Moldova often considered a very obscure wine region, yet it is on the forefront of sustainability. Image courtesy Calin Stan / iStock.
Canary Islands, Lanzarote, Spain. Image courtesy Rossella Apostoli / iStock.
If you’re going to sip, why not sip sustainable? You certainly won’t be alone in your eco-drinking endeavors.
With sustainability on the rise, it’s no surprise that wine drinkers are willing to pay more for sustainable wine according to a survey by Forbes. But the differences between sustainable, natural, organic and biodynamic winemaking practices (and wine) can definitely be confusing for drinkers. But you shouldn’t feel intimidated. Winetraveler has cleared up any confusion regarding the terms, which aren’t exactly interchangeable:
The Differences Between Biodynamic, Sustainable, Organic and Natural Wine
Biodynamic: The biodynamic winemaking process is more spiritual, delving deep into each vineyard’s specific ecology. For example, a biodynamic winery may plant or pick grapes during specific lunar cycles or use methods such as adding herb-infused compost to vineyards.
Sustainable: This style of winemaking is mostly organic. Sustainable wineries likely use a number of organic and eco-friendly processes such as eco-farming, but may not be certified as organic. But, when wineries use sustainable wine-making methods, there are other certifications a winery can get. Farming of this nature is aimed at having as little human impact on the environment as possible.
Organic: Organic wines should hold certificates proving they contain 100% organically grown ingredients. If not, it’s probably not a fully organic wine.
Natural: Natural wines are typically made without adding additional chemicals or ingredients — things like sulfur, sugar, and acid.
If you’d like to get a better sense of what sustainable wine is all about, be sure to visit or try wine from a sustainable winery, or better yet, a sustainable wine region. These are areas where a number of winemakers/wineries are turning to more sustainable practices. In honor of Earth Day, here are 8 sustainable wine regions to visit and taste around the world.
While the eastern European country of Moldova may seem obscure, Moldova is advanced when it comes to winemaking. The country is investigating how to make its wines more sustainable by opening experimental plots within three of its wine regions (Codru, Valul lui Traian and Stefan Voda) to test how grapes react to soil, water and temperature change.
After hosting the massive Climate Change Leadership Porto: Solutions for the Wine Industry event in 2019, it’s clear Porto is on the forefront of sustainability. Many wineries within the region adhere to eco-friendly practices: reusing wastewater, using alternative fertilization methods and implementing cork waste management systems.
McLaren Vale, Australia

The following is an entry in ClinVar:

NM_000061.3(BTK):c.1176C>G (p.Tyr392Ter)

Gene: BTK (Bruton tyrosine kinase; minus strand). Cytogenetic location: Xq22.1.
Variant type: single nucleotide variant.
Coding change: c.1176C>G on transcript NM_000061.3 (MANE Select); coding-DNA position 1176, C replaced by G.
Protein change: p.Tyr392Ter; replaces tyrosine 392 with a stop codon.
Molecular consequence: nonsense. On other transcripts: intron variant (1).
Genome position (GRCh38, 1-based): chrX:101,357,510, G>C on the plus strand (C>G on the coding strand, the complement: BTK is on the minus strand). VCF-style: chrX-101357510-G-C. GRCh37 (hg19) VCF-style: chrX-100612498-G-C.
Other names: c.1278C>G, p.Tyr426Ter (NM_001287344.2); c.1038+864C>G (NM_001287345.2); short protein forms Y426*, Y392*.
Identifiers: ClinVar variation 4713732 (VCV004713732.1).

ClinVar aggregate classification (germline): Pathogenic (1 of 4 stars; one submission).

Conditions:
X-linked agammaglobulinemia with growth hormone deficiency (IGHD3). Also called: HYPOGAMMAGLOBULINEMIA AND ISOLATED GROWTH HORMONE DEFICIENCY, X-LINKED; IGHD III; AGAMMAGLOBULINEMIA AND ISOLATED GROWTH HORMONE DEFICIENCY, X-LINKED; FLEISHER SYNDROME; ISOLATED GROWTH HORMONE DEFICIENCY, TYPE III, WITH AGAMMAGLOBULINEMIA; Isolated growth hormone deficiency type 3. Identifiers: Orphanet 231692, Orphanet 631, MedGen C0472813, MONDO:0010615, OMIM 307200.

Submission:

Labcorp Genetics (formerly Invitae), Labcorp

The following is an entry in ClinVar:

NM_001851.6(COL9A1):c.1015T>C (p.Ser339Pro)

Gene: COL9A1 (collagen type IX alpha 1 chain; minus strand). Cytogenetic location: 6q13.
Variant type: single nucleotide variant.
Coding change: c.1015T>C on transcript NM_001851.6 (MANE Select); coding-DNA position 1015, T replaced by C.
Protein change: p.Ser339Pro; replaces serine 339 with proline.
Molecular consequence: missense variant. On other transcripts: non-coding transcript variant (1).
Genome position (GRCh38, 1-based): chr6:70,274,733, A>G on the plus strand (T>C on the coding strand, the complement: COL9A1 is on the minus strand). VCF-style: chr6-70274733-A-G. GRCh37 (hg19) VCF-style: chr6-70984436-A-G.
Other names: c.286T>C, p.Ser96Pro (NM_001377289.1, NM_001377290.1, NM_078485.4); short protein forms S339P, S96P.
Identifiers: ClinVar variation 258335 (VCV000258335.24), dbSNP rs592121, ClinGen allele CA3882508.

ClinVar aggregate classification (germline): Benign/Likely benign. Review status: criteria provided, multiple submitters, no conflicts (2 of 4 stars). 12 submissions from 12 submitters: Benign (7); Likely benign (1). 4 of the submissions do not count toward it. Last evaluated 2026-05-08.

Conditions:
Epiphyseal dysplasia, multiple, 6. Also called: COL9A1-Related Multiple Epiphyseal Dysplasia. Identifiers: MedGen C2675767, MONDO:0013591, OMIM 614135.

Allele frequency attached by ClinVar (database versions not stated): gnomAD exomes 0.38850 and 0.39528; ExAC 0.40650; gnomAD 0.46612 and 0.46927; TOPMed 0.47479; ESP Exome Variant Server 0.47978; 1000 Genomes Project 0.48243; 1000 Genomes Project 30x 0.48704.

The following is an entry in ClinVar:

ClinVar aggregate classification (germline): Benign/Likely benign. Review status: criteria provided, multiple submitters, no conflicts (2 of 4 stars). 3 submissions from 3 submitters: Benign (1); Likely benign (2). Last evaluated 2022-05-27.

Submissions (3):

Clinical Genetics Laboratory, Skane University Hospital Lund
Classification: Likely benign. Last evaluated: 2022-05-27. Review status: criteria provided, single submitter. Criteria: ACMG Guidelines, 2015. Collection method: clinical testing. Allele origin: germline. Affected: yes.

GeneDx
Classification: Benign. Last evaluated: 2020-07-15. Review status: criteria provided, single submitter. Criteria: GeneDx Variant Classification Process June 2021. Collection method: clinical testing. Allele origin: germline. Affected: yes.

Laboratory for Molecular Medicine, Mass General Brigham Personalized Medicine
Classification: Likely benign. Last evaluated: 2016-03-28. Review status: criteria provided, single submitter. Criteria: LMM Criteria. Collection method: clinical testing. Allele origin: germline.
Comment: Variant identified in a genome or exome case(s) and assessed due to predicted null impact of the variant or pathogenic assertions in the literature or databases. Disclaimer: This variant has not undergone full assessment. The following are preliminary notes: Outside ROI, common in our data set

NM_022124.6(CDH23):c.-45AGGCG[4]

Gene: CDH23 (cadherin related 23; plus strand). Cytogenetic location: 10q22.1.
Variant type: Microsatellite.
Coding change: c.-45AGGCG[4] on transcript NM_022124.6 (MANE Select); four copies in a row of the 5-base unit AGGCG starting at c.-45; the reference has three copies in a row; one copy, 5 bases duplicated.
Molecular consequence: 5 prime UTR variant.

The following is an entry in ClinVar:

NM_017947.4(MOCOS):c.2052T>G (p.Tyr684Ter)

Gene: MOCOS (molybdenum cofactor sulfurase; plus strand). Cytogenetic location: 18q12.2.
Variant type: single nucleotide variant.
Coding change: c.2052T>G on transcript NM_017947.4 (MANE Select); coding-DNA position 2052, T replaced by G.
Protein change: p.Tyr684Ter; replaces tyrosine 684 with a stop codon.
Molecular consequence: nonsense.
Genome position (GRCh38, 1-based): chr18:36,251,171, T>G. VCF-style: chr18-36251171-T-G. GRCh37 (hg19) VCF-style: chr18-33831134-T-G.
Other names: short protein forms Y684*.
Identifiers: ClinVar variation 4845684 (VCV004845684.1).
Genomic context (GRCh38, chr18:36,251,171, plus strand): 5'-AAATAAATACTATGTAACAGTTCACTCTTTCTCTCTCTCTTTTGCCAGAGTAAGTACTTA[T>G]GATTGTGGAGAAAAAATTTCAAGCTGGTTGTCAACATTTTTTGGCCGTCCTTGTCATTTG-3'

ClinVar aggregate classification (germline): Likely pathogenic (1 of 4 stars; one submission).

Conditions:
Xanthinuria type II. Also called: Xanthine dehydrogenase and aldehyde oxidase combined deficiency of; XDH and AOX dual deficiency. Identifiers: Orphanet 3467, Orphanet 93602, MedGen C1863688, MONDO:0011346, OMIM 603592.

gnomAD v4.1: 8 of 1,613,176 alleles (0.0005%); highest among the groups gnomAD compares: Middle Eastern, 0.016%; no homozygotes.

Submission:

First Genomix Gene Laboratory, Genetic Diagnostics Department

The Australian Wine Research Institute has recently set up the Sustainable Wine Growing Organization in the McLaren Vale region. Nearby wineries are following many of the association’s best practices, including using sustainable pest, disease, water and waste management methods as well as hiring local workers and supporting local businesses.
Napa Valley, California, USA
Several wineries in Napa are certified by Napa Green, one of the most prominent sustainability programs in the region. Initiatives include restoring the Napa River watershed, reducing waste, saving energy/water and supporting the local community. A number of the region’s wineries also hold LEED certification, indicating that the winery is operated in an ecological manner.
Canary Islands, Spain
The Canary Islands are one of the most sustainable island archipelagos in the world. One of its smallest islands, El Hierro, runs almost entirely on sustainable energy. The islands are home to wineries that seamlessly interact with nature, using the volcanic terrain to protect their grapevines from wind and dryness.
Much of France is moving towards sustainable winemaking. For example, winemakers in the Beaujolais region are using more sustainable carbonic maceration practices to conquer the granitic terroir. Champagne is one of the most advanced regions when it comes to sustainability. Using a carbon plan put together back in 2003, the area has reduced its emissions by about 20% in the past few years. Future plans show how the region aims to use zero herbicide products by 2025.
Thanks to this South American country’s mostly hot, arid climate, vineyards in Chile don’t suffer from many diseases or pests, allowing grapes to grow without the need for harmful pesticides. According to the Sustainability Code of the Chilean Wine, over 75% of Chilean wine producers are certified as sustainable. Eco-friendly wine practices aren’t novel in Chile, either. For hundreds of years, winemakers have adapted naturally to more sustainable methods that better suit the country’s environment.
Western Cape, South Africa
Many wineries in the Western Cape region (such as Franschhoek and Stellenbosch) are dedicated to sustainable winemaking and are part of the Biodiversity & Wine Initiative, which helps vineyards preserve endangered vegetation in the Cape lowlands. These wineries have adopted more sustainable practices such as using recycled glass for bottling and setting aside part of their land for conservation.